The days of the one-size-fits-all nutrition guidelines are numbered. Instead, scientists are exploring an array of new approaches to healthy eating that aim to prevent or even treat disease based on each person’s unique profile.
Chronic preventable diseases that can be related to diet, such as cardiovascular illness, type 2 diabetes and some cancers, are the top cause of death worldwide, accounting for 60 percent of all deaths, according to the World Health Organization (WHO). These noncommunicable diseases kill 38 million people annually, nearly three-quarters of them in low- and middle-income countries. Nutrition scientists are working to understand the crucial interactions between food and the human body in order to develop more individualized, targeted dietary guidelines and therapeutic options, according to the latest series of interviews from the Institute of Food Technologists (IFT) FutureFood 2050 publishing initiative. FutureFood 2050 explores how increasingly sophisticated science and technology will help feed the world’s projected 9 billion-plus people in 2050.
Current dietary guidelines are determined by a “consensus [that] has to do with the average person, who is of average weight and who’s healthy, and is either a man or woman of a particular age,” says Jeffrey Blumberg, who directs the Antioxidants Research Laboratory at the Jean Mayer USDA Human Nutrition Research Center on Aging at Tufts University. “All 30-year-old women do not require, in my view, exactly 75 milligrams of vitamin C a day to meet their vitamin C requirements. Some may need less. Some may need more. How do you know who you are unless you start to apply some newer approaches?”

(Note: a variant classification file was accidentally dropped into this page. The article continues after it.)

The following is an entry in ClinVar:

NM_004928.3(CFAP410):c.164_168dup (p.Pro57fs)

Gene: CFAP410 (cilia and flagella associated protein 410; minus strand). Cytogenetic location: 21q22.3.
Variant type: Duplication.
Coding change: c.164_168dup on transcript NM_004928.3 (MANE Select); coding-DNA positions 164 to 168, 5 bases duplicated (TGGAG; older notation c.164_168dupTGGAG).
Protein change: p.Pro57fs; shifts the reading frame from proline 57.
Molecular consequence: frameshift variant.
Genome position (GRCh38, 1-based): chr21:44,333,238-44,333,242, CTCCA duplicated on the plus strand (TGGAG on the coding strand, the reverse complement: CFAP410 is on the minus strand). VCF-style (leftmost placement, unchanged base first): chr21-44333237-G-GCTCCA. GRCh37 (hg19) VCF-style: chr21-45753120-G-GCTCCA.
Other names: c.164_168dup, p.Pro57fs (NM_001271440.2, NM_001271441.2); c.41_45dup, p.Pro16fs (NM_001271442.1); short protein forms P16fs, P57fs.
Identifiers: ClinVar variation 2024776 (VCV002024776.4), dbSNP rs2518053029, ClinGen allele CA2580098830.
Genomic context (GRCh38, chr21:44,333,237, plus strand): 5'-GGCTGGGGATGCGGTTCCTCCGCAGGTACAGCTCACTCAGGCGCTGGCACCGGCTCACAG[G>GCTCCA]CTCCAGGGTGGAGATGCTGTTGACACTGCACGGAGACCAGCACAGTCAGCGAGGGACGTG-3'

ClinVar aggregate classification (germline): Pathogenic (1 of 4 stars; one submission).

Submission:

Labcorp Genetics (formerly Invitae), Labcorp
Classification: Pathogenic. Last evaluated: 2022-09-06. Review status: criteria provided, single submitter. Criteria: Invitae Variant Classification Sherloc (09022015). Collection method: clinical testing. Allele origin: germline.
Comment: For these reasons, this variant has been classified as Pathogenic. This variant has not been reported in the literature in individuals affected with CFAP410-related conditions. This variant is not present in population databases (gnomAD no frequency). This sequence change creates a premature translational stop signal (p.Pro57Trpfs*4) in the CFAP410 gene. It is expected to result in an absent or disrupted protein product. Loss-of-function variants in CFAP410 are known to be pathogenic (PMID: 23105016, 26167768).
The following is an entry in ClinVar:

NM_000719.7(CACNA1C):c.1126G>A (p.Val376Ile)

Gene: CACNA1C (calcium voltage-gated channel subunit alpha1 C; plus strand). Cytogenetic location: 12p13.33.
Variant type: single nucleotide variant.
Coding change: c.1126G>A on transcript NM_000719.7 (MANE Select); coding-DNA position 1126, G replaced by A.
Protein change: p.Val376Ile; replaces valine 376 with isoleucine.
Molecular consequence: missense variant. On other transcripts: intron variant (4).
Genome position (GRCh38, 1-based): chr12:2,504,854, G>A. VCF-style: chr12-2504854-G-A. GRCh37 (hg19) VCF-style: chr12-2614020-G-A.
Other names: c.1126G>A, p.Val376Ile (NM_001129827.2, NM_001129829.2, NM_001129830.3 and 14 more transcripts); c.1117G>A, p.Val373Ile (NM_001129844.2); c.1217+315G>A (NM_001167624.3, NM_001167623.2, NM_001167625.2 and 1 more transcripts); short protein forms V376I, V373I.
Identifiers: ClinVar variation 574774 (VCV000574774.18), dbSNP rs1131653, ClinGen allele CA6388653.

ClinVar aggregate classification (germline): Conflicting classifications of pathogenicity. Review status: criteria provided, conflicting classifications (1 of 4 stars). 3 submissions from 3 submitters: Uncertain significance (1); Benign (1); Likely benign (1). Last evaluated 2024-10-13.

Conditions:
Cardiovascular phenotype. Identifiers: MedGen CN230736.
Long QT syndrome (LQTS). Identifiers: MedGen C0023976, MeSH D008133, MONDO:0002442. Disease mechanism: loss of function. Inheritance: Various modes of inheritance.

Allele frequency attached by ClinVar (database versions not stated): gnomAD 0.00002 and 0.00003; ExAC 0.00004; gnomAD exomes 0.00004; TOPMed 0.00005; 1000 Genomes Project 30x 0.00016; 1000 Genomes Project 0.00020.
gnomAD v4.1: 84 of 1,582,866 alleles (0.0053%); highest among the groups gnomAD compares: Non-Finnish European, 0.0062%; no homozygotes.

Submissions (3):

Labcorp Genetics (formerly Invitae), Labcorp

Nutrition science leaders talked to FutureFood 2050 this month about the innovations they see as most promising for improving our diets and helping to fight disease:
- Jeffrey Blumberg: Tufts University nutrition scientist who says dietary guidance targeted to your precise genetic makeup is the wave of the future
- Mark Heiman: Chief scientific officer of MicroBiome Therapeutics, which is developing health-boosting nutritional therapies that increase the variety of gut microorganisms
- Dr. Dean Ornish: Creator of a renowned program for reversing cardiac disease, who believes dietary changes will continue to be key to a healthy heart
- Steven Schwartz: Ohio State University food scientist working on functional food products to help prevent cancer and other illnesses
- Robert Zeigler: Director general of the International Rice Research Institute, which is coordinating the Golden Rice project designed to raise vitamin A levels in developing nations
FutureFood 2050 is a multi-year program highlighting the people and stories leading the efforts in finding solutions to a healthier, safer and better nourished planet to feed 9 billion-plus people by 2050. Through 2015, the program will release 75 interviews with the world’s most impactful leaders in food and science. The interviews with nutrition innovation leaders are the 14th installment of FutureFood’s interview series, following sustainability, women in food science, food waste, food security and nutrition in Africa, aquaculture, futurists on food, innovative agriculture Parts 1 and 2, kitchens of the future, obesity, alternative proteins, food safety, and climate change.
Early next year, FutureFood 2050 will also debut a documentary film exploring how the science of food will contribute solutions to feeding the world. Here’s a behind-the-scenes interview with the film’s director.
For more information, please visit FutureFood2050.com to subscribe to monthly updates, learn more about the project and read the latest news on food science.